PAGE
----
I'm not sure about the two Windows Wireless Drivers entries. Maybe a mistake?
Another cool thing is the unique splash artwork for the included applications, which makes watching them load more interesting.
You get Synaptic, so you have a robust, friendly manager at your disposal.
One of the things that make Moon unique is a selection of system utilities called Moon something. These are similar to Control Center tools in Linux Mint, which Ubuntu does not have.
The centric approach makes system customization and control easier for new users, which is a blessing, considering the relatively high default level of skill required to wade successfully through Enlightenment.
You get Moon Assistant, which lets you configure the root and sudo user and add fortune cookies to the terminal, very much like Linux Mint. Then, you have Moon GRUB, which lets you configure and customize the bootloader, and so forth.
The distro also comes with a selection of gadgets you can use, including Temperature meter, a dashboard-style CPU meter and other innocent toys. The combination of various visual effects and gadgets leads me to believe that MoonOS probably aims toward younger users, who would not mind the clutter or tiny fonts. For more mature audience, the garish plethora can be an issue.
A few issues cropped up during my testing. For example, I was unable to unmount the USB drive I normally use to collect screenshots during live session testing.
Then, Firefox could not find the MoonOS homepage. Seems as if the domain has expired. That's not professional, I'm afraid, and does not inspire any kind of confidence. What does this tell us about the future of this distro?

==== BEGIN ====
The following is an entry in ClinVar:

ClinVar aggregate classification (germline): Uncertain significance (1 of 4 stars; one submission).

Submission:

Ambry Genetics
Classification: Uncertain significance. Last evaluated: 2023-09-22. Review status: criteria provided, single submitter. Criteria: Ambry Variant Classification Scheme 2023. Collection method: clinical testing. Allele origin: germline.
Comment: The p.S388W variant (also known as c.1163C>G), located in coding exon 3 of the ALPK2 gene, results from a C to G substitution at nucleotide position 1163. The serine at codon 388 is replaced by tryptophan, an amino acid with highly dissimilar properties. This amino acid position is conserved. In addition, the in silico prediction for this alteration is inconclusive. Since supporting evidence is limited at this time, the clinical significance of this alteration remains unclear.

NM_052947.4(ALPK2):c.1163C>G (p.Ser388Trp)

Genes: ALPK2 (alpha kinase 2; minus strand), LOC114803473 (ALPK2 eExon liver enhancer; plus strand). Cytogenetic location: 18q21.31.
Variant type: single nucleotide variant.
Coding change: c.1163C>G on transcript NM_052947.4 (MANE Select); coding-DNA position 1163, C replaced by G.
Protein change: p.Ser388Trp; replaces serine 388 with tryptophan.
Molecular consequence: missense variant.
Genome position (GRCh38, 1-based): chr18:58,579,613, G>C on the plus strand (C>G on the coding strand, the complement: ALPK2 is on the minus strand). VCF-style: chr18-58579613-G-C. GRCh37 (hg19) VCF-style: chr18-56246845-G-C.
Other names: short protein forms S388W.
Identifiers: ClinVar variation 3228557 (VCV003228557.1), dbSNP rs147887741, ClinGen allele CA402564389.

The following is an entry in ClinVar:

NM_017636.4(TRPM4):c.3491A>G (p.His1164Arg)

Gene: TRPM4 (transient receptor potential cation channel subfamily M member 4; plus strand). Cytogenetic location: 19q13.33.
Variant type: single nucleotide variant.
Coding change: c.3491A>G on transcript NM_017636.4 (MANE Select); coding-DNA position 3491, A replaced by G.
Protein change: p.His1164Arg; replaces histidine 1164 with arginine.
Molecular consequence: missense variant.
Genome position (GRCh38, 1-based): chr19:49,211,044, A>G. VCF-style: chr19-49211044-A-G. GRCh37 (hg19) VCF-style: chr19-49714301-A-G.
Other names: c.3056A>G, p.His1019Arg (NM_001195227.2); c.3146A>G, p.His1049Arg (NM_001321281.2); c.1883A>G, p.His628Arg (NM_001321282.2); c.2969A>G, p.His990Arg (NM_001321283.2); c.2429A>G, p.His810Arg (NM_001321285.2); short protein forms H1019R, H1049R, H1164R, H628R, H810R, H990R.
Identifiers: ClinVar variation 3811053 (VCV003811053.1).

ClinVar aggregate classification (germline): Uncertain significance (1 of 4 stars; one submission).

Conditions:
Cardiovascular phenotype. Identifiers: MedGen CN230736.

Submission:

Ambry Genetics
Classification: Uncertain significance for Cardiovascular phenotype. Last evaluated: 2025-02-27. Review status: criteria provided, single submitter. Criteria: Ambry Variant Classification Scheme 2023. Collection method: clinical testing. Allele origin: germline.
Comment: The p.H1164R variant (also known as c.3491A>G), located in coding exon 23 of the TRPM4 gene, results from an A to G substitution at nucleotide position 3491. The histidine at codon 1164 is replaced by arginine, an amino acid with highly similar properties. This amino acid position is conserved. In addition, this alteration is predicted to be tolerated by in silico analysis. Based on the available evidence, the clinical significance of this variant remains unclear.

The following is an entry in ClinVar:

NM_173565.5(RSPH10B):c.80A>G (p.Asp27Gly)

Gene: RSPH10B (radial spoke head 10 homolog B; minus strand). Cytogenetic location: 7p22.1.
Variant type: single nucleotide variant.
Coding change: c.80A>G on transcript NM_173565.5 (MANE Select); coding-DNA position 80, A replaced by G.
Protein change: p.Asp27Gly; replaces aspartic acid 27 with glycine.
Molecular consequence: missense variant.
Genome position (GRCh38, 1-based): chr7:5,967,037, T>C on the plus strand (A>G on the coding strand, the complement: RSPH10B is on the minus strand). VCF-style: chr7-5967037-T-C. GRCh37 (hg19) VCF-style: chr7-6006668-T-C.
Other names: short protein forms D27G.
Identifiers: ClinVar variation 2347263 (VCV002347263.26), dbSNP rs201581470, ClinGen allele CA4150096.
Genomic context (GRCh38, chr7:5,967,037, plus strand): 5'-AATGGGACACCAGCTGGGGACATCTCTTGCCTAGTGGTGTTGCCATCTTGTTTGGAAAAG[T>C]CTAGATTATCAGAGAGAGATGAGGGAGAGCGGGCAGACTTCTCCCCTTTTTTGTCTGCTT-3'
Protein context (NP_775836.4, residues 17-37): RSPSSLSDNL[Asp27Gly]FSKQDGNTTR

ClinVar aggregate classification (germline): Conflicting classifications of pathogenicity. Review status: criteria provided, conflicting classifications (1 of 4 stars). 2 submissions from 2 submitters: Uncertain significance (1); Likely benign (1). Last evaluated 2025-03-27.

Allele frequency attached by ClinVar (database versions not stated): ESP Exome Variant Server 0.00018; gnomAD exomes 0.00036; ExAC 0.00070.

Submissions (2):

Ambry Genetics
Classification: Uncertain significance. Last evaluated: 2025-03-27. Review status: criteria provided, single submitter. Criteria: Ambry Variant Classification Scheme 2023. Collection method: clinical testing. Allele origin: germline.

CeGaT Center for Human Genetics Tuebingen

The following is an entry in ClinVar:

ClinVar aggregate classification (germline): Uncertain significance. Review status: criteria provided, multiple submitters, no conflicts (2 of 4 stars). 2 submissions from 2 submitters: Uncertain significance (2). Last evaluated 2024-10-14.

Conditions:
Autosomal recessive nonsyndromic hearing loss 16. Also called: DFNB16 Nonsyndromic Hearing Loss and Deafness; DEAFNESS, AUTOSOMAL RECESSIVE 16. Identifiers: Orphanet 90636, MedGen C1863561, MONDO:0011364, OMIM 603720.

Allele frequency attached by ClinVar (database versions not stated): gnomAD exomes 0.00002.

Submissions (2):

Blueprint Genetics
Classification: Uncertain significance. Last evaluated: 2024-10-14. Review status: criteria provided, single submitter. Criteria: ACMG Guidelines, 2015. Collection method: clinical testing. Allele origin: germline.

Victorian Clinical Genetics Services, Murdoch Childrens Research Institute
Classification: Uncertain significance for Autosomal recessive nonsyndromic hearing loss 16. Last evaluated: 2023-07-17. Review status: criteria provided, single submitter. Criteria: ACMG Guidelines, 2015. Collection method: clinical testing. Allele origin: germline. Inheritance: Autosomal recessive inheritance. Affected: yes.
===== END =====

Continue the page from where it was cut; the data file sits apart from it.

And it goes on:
Another problem is that if you accidentally log out of the live session, none of the standard password will work, so you might be forced to reboot. And then, the system management buttons are not intuitive. What is what?
Well, it was time to decide whether to install. I went for it, although I must admit I was not awed. MoonOS strives to be original, but it does not make a superb overall impression. The live session is workable, but it has issues, including crashes and glitches of all kinds.
The visual side is also problematic, beautiful on one hand, misaligned on the other, too complicated for most. You do get originality in many aspects of the system usage, but the integration is missing. Still, I installed MoonOS, just to get a feel.
It's Ubuntu through and through. If you really require details, do read my guide.
After the installation
Well, I did cover pretty much everything in the live session. There wasn't that much left, but I did give the distro a few more whirls.
If you haven't noticed, I installed MoonOS on my T42, already housing a Karmic and a Helena installation, replacing the latter. Although MoonOS 3 is based on Jaunty, there were no issues with the GRUB 2 configuration.